I am glad to see how-tos that explore alternatives to "high tech" coffee making - providing both an economic alternative, and a different cultural/historical perspective.
When I visited Turkey about 15 years ago, I don't remember having Turkish coffee - apple tea seemed to be what was always available. Fantastic country to visit - I will have to go back to try the coffee.
"Give me a rocks on the rocks - and put it in a dirty glass" - Cary Granite
A few notes re: things I uncovered when first attempting Greek coffee. The Greeks make sure the foam tops off each cup instead of stirring or avoiding it. In fact, the host(ess) is considered a failure if there is no foam. Also, served with each cup of coffee is a large glass of ice water to drink between coffee sips. I find that a welcome addition as it clears out any "mud" from the coffee sip and cleanses the palate to fully enjoy the next sip.
"Give a man fresh-roasted coffee and he'll drink like a king for a day. Teach a man to roast and he will drink like a king for a lifetime."
Enkerli Senior Member Joined: 1 Aug 2004 Posts: 724 Location: Montreal, Qc Expertise: I love coffee
Espresso: (At cafés, not at home) Grinder: Hario hand grinders Vac Pot: (Moka Pot) Bialetti Brikka Drip: Steep and release pour-over Roaster: iRoast-2
Posted Wed Nov 16, 2005, 6:37am Subject: Effects of Boil?
Nice presentation and potentially rather useful. It'd be nice to have pictures of the two versions, one with foam and one without. The big obvious question is, why is it ok to boil the coffee? What makes it different? How's the chemical process any different? Had Turkish coffee a few times and it was in fact quite good, but it's hard for us to understand why it works.
By the way, there's a typo in “attion” for “attention”...
How timely! Since I love ethnic cooking, I am planning a Middle-Eastern dinner night for visiting family members over Christmas! I picked up an Ibrik a few months ago and was thinking of brewing some Turkish coffee to go with the Baklava for dessert!
Couple of questions for anyone...
Is any particular kind of bean and roast better suited to Turkish coffee or can I make it with any of my roasts?
If I want to add some of the spices, any suggestions on amounts/ratio?
Brewing Turkish/Greek/Arabic style is easy and tasty. I am getting positive results using many different types of single origin Arabica beans and blends as long as they are of good quality and freshly roasted. I enjoy my cup without sugar. I do sometimes add fennel seeds or cardamon to the brew. I use either 1 or 2 cardamon pods or a pinch of fennel seeds and crush them in a mortar or add them whole. Always pre-heat the cups before serving.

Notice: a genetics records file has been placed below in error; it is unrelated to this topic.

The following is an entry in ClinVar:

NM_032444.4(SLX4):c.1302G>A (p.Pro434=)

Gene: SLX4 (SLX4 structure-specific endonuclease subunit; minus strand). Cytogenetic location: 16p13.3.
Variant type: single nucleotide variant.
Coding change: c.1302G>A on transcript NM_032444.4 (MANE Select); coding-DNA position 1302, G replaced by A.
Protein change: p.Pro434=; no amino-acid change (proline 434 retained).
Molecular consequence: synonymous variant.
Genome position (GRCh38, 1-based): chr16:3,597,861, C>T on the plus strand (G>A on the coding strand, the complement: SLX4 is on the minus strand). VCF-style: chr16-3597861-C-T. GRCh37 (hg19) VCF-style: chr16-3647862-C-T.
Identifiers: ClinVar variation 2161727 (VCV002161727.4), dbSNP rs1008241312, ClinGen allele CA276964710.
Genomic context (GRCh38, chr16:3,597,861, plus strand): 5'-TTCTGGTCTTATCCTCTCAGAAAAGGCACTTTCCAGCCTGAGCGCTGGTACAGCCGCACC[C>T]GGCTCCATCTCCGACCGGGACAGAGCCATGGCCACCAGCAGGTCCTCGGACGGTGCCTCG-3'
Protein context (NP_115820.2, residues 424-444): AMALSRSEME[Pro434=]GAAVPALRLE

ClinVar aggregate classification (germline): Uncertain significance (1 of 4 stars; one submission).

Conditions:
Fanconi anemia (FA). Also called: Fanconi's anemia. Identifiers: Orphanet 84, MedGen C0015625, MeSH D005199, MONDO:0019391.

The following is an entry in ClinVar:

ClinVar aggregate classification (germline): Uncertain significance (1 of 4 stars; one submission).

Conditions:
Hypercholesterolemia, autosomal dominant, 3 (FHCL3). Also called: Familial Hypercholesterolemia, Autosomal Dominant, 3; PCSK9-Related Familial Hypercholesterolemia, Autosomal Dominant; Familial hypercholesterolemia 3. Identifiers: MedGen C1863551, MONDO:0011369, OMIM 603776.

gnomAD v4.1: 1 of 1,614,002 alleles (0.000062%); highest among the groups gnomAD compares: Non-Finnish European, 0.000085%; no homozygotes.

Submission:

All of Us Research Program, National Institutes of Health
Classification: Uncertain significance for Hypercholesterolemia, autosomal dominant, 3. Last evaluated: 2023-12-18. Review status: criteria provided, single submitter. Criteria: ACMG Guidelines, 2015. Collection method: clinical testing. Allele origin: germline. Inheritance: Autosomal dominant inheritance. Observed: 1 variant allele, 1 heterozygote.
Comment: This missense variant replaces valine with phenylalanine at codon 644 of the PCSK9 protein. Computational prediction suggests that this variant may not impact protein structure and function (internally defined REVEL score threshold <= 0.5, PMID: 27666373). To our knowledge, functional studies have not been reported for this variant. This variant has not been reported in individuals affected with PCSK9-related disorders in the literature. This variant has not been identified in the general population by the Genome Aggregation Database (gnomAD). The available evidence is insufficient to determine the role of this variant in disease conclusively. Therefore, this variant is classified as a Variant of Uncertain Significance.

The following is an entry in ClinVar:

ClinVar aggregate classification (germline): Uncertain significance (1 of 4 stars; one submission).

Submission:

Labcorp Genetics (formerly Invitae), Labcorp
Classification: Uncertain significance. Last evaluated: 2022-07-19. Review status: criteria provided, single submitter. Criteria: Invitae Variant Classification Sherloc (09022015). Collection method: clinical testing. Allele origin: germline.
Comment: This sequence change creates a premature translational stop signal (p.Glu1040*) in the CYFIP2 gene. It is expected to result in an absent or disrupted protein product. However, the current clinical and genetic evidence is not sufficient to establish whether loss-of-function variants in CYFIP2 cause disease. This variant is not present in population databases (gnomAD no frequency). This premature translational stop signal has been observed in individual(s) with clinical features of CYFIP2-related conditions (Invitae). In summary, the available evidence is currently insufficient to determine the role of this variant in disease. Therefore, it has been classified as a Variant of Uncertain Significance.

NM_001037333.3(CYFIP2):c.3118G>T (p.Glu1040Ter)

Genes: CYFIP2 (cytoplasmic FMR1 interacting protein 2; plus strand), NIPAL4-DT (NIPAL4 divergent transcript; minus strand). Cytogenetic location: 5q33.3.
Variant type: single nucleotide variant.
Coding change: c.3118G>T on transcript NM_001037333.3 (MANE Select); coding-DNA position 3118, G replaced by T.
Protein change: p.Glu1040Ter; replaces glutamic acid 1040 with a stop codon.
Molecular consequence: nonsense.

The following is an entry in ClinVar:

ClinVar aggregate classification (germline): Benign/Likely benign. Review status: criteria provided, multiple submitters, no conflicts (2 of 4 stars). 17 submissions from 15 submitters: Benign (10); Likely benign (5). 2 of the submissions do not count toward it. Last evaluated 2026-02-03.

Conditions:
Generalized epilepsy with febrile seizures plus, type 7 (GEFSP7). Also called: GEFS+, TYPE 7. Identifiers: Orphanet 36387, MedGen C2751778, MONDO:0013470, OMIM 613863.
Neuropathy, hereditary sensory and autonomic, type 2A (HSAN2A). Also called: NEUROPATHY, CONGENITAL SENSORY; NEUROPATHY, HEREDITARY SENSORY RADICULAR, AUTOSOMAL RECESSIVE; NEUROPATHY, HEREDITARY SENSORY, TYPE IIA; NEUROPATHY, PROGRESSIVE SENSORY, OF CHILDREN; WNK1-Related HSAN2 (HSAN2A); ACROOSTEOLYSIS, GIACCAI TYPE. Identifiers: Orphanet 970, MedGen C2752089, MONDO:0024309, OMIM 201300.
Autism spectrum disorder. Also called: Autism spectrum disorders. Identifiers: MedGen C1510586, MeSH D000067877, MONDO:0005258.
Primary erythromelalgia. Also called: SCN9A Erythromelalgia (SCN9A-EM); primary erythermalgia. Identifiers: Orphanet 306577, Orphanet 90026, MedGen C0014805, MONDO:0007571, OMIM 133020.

Middle-Easterners, such as my mom, are able to read fortunes in your cup. Once you are done drinking the contents of your cup, she has you swirl around the sediments and liquid left at the bottom until everyting is dry. This creates patterns on the side walls and bottom that she then uses to predict your future. Kinda looks like this:
Another great article, and quite timely! I've been enjoying french press coffee while I save up for an espresso machine. Also, with the holidays just around the corner, it's nice to see an economical and traditional way to enjoy coffee. I think I can spring for an ibrik without denting my espresso fund too badly. :)
A few years ago, I had Turkish coffee in an authentic Greek restaurant in Dallas. It was the only kind of coffee they served there. I had no idea it had actual coffee grounds in the cup...so I got a nice surprise when I tilted it back!
The thing I noticed different from the article and posts above (nice picture, asoueidy!) is that the bottom 1/4 of my cup was solid coffee grounds. I assumed it was intentional, because everything we ate/drink at this restaurant was fabulous - they had great attention to detail. Maybe that's just the way they liked it there?
Also, the cup I had was about 1 1/2 times as big as a demitasse, but still quite a bit smaller than a regular coffee cup. It was sort of an in-between size.
"If your mom were a collection class, her insert method would be public."
Thought Turkish coffee had to have sugar in order to get good stable foam. My ibrik cost me all of a dollar at a garage sale. Though I've most often had Greek coffee in those green-striped white restaurant supply house demitasses (as opposed to espresso cups), in Arabic restaurants here and on the West Bank I've had it served mostly in tiny, handle-less cups hardly bigger than thimbles.
Sandy www.sandyandina.com ------------------- Life's too short to drink lousy coffee, play crummy guitars and write with ballpoint pens.
I am getting positive results using many different types of single origin Arabica beans and blends as long as they are of good quality and freshly roasted. I enjoy my cup without sugar. I do sometimes add fennel seeds or cardamon to the brew. I use either 1 or 2 cardamon pods or a pinch of fennel seeds and crush them in a mortar or add them whole. Always pre-heat the cups before serving.
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